Pentagon tries to row back Trump green light of 'destabilising' Turkish assault on Syria

Josie Ensor
Turkish-backed Syrian rebel fighters gather near the Syrian-Turkish border north of Aleppo - AFP

Hours after coming off the phone with President Recep Tayyip Erodgan on Sunday night, President Donald Trump declared he was green-lighting Turkey’s long-threatened invasion of northern Syria.

It was a prime example of the on-the-hoof diplomacy he has come to be known for after a similar call with Mr Erdogan ended with him announcing on Twitter the withdrawal of US troops from the war-torn country back in December.

Some observers have since joked that fellow populist strongman Mr Erdogan must have a bewitching effect on Mr Trump.

The Turkish leader has for months been trying to sell the idea of a proposed “safe zone” along the southern border, most recently with an appeal to the UN General Assembly. He had hoped to collar the US president for a one-on-one on the subject after, but Mr Trump reportedly could not make time in his busy schedule.

By Sunday’s call, Mr Erdogan was seething. He expressed in it his frustration with the failure of US military and security officials to implement the agreement between the two countries on the buffer zone.

 

A female fighter of the US-backed Kurdish-led Syrian Democratic Forces (SDF) flashes the victory gesture while celebrating after announcing the total elimination of the Islamic State in Syria Credit: AFP

The Nato allies agreed in August to establish the zone, which involved moving Kurdish People’s Protection Units (YPG) fighters Ankara considers terrorists back from the Turkish frontier.

Mr Erdogan told Mr Trump that the US moved too slowly to set up the zone, expressing his anger that the US security bureaucracy, namely the Pentagon, was seemingly stalling the zone's full implementation.

It may have goaded Mr Trump, who notoriously does not like to be thought of as being hamstrung by policymakers.

The announcement came as a shock, not only to the US’s Kurdish allies but to US servicemen themselves. 

"We're departing the field," the message sent to the some 1,000 American troops in Syria on Monday morning read. 

The 50-odd troops that had just days earlier been carrying out joint patrols with their Turkish counterparts along the border, quickly and quietly withdrew from their forward position.

Recep Tayyip Erdogan, Turkey's president, holds up a map of his proposed "safe zone" while speaking during the UN General Assembly meeting in New York Credit: Bloomberg

The Pentagon attempted to row back on Mr Trump’s decision, sending out their own counter-statement warning Ankara the US does not support such a “destablising” move.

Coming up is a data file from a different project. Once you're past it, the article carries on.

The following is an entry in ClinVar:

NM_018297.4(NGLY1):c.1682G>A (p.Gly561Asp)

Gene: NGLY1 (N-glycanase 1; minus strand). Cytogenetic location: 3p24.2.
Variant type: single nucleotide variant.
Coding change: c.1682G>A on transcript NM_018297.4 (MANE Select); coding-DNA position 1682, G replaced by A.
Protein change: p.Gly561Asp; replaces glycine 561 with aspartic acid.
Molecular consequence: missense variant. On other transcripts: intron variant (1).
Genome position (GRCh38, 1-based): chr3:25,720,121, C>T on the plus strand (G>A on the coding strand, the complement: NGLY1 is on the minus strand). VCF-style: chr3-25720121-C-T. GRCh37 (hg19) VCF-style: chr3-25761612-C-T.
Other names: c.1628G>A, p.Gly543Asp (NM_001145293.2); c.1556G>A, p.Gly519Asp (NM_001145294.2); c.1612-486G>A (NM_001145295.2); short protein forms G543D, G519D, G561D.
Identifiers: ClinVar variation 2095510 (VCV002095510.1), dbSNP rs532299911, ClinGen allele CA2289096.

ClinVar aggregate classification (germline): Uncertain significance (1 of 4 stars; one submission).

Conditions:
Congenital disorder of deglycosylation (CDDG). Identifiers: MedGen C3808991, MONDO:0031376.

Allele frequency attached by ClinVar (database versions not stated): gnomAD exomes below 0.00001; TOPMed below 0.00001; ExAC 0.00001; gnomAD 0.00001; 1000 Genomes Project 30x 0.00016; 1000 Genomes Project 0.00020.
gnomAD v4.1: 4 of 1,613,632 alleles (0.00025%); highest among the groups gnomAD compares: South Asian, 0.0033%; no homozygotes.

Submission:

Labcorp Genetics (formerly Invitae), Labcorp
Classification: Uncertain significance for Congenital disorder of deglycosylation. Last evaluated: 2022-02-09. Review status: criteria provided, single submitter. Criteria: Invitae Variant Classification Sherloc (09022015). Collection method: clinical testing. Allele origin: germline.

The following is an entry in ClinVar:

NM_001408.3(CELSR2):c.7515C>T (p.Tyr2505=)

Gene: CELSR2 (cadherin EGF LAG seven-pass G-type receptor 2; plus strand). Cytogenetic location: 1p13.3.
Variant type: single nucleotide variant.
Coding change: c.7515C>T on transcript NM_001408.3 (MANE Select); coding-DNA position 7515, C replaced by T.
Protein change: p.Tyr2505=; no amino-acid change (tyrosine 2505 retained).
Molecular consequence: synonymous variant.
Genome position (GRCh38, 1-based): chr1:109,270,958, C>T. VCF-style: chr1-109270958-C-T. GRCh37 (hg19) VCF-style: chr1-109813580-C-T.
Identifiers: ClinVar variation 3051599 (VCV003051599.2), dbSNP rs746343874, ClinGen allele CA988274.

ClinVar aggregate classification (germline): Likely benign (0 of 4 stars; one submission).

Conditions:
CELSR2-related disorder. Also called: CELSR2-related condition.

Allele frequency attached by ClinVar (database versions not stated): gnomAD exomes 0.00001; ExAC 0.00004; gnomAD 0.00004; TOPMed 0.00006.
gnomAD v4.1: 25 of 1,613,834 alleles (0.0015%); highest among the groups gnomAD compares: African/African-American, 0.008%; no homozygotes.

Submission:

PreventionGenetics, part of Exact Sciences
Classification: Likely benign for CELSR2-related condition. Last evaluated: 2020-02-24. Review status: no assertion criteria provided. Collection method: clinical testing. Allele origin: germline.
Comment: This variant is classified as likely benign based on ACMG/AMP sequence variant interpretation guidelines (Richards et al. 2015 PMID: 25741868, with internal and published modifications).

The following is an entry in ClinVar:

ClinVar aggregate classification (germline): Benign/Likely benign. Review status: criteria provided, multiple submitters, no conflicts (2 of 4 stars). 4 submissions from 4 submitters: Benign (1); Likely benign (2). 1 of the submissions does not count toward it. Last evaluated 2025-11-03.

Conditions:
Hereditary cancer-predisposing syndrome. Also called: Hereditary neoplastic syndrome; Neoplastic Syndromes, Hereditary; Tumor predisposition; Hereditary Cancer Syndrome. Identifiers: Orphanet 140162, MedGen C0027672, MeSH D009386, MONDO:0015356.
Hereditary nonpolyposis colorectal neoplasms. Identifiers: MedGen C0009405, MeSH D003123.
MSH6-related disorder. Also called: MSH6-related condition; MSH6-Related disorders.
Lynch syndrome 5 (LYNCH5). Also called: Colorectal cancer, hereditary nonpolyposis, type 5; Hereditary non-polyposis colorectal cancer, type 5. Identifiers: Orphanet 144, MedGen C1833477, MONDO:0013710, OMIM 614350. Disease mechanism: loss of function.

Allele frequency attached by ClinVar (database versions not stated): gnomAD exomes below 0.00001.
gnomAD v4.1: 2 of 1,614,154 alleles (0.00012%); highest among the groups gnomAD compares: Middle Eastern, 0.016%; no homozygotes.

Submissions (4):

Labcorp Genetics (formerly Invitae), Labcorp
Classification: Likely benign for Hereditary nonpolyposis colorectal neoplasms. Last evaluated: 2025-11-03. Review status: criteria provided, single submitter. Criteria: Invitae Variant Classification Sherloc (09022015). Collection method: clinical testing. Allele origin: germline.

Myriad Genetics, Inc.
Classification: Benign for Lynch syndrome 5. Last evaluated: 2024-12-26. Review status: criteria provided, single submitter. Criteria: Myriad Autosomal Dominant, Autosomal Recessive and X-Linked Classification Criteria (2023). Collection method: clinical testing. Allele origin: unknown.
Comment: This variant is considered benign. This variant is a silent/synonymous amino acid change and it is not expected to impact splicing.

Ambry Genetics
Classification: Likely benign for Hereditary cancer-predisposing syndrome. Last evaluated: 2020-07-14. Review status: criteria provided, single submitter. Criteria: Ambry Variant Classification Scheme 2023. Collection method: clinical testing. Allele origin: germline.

"The Department of Defense made clear to Turkey - as did the President - that we do not endorse a Turkish operation in Northern Syria,” Jonathan Hoffan, Secretary of Defense for Public Affairs, said. “The US Armed Forces will not support, or be involved in any such operation.

“We will work with our other Nato allies and Coalition partners to reiterate to Turkey the possible destabilising consequences of potential actions to Turkey, the region, and beyond."

A state department official went further, saying it was a “very bad idea”.

The White House, meanwhile, was briefing that it was not a withdrawal of troops as presented, but simply a “restructuring”.

Mr Trump spent much of Tuesday attempting to mitigate the considerable fallout, tweeting: “We may be in the process of leaving Syria, but in no way have we Abandoned the Kurds, who are special people and wonderful fighters. 

“Likewise our relationship with Turkey, a NATO and Trading partner, has been very good. Turkey already has a large Kurdish population and fully.”

He said he would rein Ankara in from a threatened full-on assault, warning he could cripple its economy if Mr Erdogan went too far.

He also claimed to have acted with the support of his coalition allies, saying the UK was among those parties who agreed with the policy shift.

“A lot of people have their opinion. I could name many who are extremely thrilled that we’re coming home ,” he said at the White House.

“The UK is very thrilled at this decision. As you know, they have soldiers over there also. And others. But many people agree with it very strongly. I understand both sides of it very well.”

However, this appeared to be news to Prime Minister Boris Johnson’s office, which said they were “deeply concerned” by developments.

Senior Tories lined up in Parliament on Tuesday to condemn Mr Trump's decision, saying that Britain would not stand by as Turkey attacked its allies.

Tobias Ellwood, a former defence minister, condemned the US move saying it went against official and congressional advice, and would leave Kurdish-led forces defenseless.

Tom Tugendhat, Conservative chairman of the Foreign Affairs Committee, said: "Here we've found ourselves surprised by the actions of our most important ally and our allies on the ground surprised at the possibility they may find their homes under very serious threat from one of our other more important military allies in Turkey.

"Will the minister please assure me that our other allies in the region are being assured that the UK will not make a pattern of being fair-weather friends but will actually commit to our allies seriously and properly?"

Mr Trump said he had invited Mr Erdogan to the White House next month. It remained to be seen whether the US president could be prove more persuasive on home turf.